Considering the consequences of malaria in the past, it is the need of the hour that in the process of containing COVID-19, we should not ignore the strategies aimed toward the prevention and control of malaria infection.[9],[10] In other words, the attention to COVID-19 does not mean that we fall short in our efforts to contain the vector population or ensure timely management of the parasitic infection.[9],[10],[11] The findings of different studies and reports have revealed that the ongoing pandemic has disrupted a wide range of activities at different levels, including the use of insecticide-treated bed nets, the process of indoor residual spraying in homes, administration of larvicides in breeding sites, diagnostic services, therapeutic modalities, chemoprophylaxis of the infection, and the active and passive surveillance activities.[10],[11],[12] Most of these interruptions resulted because of the lockdown which was imposed to contain the COVID-19 infection and due to the alterations in the production and supply of various essentials (viz. antimalarial drugs, diagnostic kits, insecticides, insecticide-treated nets, etc.).[9],[10],[11],[12],[13]


  Potential Strategies to Contain Coronavirus Disease-2019 and Malaria Top


There is no point in complaining about the developments that have already happened, the best strategy will be to consider the different facets of COVID-19 infection containment as opportunities and then act accordingly.[14],[15],[16],[17],[18] This has to begin with proactive leadership, wherein the policymakers take decisions based on scientific evidence and mathematical modeling, and this should be reflected in all steps that are being taken for containing both the infections.[14],[15] One of the most effective strategies to contain both the infections is through the strengthening of surveillance activities, and this calls for the need to employ the surveillance system established for COVID-19 to be simultaneously utilized for malaria as well.[16],[17] The field workers, which are involved in either manual contact tracing or surveillance/case management/vector control of malaria should strictly adhere to the standard infection prevention and control measures.[14],[19]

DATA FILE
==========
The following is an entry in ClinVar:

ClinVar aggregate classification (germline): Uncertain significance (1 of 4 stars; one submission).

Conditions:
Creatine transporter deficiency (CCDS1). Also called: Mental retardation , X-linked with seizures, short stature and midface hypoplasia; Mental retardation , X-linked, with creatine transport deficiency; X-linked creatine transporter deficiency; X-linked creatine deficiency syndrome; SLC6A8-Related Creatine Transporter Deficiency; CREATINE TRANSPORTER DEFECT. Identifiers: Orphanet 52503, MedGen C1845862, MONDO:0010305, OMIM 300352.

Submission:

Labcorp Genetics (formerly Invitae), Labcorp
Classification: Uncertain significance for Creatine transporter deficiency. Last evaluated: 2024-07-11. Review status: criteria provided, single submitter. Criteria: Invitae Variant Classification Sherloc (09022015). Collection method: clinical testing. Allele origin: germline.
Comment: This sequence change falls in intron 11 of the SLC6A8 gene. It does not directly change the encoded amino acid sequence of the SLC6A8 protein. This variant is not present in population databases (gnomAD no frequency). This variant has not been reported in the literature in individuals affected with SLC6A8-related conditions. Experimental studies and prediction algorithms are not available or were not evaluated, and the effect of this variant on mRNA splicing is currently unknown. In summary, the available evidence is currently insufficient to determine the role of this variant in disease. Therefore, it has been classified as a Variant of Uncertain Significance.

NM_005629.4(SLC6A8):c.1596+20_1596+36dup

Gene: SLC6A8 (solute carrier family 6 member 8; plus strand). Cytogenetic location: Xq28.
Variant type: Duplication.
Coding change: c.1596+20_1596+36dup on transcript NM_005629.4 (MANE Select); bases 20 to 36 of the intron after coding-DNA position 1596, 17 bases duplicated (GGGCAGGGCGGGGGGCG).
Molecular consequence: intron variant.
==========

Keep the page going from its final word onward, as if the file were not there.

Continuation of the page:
The next approach has to be an intensification of research and development activities, as this is very much required not only to add some life to the malaria elimination campaign but also for interrupting the chain of transmission of COVID-19 or its prompt management.[19],[20] Any progress in terms of the development of new diagnostics, potential drugs, potent vaccines, or technical advancements, can prove to be of immense utility.[19],[20],[21] There is also a need to avoid duplication of actions and employ a multidisciplinary team (as is done in the case of COVID-19) to expedite the activities which can aid in malaria elimination. In the battle against COVID-19 infection, a number of digital applications (viz. digital proximity tracing, reporting cases in real-time, etc.) were introduced, which in turn significantly helped to contain the infection.[14] On a similar note, there is a definite need to employ digital technologies, which should cover reported cases, clinical outcomes, diagnostic tools, interventions, vector surveillance, etc., all in one application to streamline the overall activities.[14],[20],[21],[22]

To contain the spread of the COVID-19 infection, all points of entry and exit were closely monitored and people were subjected to laboratory tests before their arrival or departure.[22],[23] In fact, the positive people were isolated, while the contacts were quarantined, and that aided us in containing the spread of the infection. This aspect of screening at borders is missing in case of malaria, and there is an immense need to strengthen the same at all points of entry and exit.[23],[24] On a similar note, even the migrant people should be screened for both COVID-19 and malaria infection, and based on the results, appropriate actions need to be taken.[23],[24],[25] Further, one of the very essential aspects of COVID-19 containment was the support that we received from the general population.[26] This could have not been possible if we would have failed to pass on the correct information to the community on a timely basis and taken care of the various prevailing myths and misconceptions. Even though we are still fighting against the misinformation, there is a definite need to empower the community with the desired information pertaining to malaria, so that people join the government movement and work together for malaria elimination.[25],[26],[27]

The next strategy which can aid in the containment of both COVID-19 and malaria infection is in terms of identification of the potential hotspots and taking intensified steps in these locations to eliminate the same. This will essentially require the support of diagnostic tools and any kind of digital tool employment will significantly aid the overall process.[16],[17],[18],[19],[20] Both these infections cannot be contained by the health sector alone, rather we will definitely need the support of different sectors in the efforts to ensure better implementation. The policymakers have to ensure that the available resources are allocated rationally and that all the essential services are offered free of cost to the general population.[21]